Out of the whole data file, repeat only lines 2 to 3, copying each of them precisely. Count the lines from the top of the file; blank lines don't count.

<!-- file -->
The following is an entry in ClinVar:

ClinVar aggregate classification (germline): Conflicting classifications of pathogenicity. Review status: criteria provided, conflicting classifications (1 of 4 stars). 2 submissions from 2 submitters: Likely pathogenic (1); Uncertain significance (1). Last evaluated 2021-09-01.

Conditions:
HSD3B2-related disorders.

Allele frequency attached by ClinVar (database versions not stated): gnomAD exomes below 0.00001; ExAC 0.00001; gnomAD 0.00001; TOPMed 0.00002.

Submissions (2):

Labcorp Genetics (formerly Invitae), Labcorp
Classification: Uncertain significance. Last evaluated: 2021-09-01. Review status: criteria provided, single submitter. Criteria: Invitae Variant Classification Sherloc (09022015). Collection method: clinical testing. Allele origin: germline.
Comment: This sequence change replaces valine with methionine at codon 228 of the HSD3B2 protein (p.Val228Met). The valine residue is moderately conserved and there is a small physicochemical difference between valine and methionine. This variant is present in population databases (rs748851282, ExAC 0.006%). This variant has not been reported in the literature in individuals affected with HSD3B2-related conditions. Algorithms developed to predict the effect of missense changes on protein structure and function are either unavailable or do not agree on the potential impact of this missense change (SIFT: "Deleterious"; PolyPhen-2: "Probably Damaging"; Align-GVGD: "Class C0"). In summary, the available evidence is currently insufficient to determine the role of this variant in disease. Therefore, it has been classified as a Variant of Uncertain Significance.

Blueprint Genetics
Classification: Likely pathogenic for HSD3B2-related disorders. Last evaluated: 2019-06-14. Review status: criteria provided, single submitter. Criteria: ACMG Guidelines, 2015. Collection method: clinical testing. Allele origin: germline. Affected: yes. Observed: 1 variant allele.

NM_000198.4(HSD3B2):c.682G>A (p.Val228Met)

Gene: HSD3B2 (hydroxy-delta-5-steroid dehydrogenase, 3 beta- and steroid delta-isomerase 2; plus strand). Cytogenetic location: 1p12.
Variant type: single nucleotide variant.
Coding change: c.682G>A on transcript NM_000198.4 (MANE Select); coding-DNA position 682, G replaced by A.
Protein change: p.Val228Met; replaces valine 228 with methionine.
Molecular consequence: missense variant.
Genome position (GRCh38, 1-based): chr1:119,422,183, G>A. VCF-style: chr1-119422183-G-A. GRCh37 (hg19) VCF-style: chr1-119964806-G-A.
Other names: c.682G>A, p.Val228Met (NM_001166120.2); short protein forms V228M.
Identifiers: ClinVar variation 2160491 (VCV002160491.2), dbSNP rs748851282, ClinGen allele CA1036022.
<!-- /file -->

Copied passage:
ClinVar aggregate classification (germline): Conflicting classifications of pathogenicity. Review status: criteria provided, conflicting classifications (1 of 4 stars). 2 submissions from 2 submitters: Likely pathogenic (1); Uncertain significance (1). Last evaluated 2021-09-01.

Conditions: